In this ProductTank San Francisco talk, Head of Product at Confluence, Pratima Arora gives us a framework for making sure that our work has an impact on the overall business goals of the organization. Her key points include:
- Transferring from engineering to product management
- Changing customer DNA
- Three key business drivers
Watch the video to see Pratima’s talk in full. Or read on for an overview of her key points.
Transferring from Engineering to Product Management
The talk begins with Pratima being interviewed about her transition from software engineering into product management. She mentions that her first introduction to customer experience came from watching users install software CDs. Something that at the time might have seemed unimportant but helped shape her on a path towards product. She provides a mantra for getting through challenges, advice for product managers and a short explanation on cognitive diversity and the importance of having people from different experiences as part of a product team.
Changing Customer Data
Nowadays, products are being bought instead of sold. This is as a result of customers becoming more informed, the rise of self-service initiatives and a greater emphasis on the cost of acquisition. This changing customer data means that product teams now need to prioritize what is important for the business and customers. They need to be aware of this change to get management buy-in on certain initiatives and product managers need to be able to use this information to allow their team to have quantifiable impact.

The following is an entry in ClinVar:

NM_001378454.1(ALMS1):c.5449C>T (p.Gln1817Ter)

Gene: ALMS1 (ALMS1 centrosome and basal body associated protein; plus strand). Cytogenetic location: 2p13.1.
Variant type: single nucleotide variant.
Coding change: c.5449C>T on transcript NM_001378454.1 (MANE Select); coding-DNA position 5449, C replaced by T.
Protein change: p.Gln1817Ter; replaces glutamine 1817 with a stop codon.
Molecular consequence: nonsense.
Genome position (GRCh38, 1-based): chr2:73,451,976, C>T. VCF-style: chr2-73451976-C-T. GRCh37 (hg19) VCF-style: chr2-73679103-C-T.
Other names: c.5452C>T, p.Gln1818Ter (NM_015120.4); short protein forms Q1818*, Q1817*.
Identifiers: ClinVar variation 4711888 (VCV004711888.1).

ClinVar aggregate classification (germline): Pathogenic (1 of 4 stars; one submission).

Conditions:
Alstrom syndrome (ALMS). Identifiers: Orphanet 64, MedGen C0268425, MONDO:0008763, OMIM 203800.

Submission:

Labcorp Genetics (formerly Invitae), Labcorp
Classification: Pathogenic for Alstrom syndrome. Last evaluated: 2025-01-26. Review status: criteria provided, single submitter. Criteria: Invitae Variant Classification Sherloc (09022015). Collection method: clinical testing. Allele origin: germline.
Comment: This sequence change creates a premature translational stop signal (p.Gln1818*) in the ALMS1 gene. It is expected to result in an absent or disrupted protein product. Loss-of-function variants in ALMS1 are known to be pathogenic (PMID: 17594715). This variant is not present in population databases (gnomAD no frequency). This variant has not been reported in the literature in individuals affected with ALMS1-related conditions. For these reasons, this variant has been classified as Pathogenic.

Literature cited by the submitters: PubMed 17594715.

Three Key Business Drivers
According to Pratima, the three key drivers of business are getting new users, retaining old users or increasing revenue per user. Each initiative a product team undertakes should fit into one of these buckets to have an impact on the overall business. If it doesn’t, then that means that the initiative should be revisited as it probably won’t have the desired impact.
The key takeaways from this talk are that once you know which top-line metrics you want to impact then you can decide what is most important to your company and define how you can measure success with OKRs.
At the end of the talk Pratima also answers a few questions from the audience about how to avoid being too salesy and instead focusing on the customer, and how to think about necessary product features that seemingly don’t contribute to any of the top-line metrics.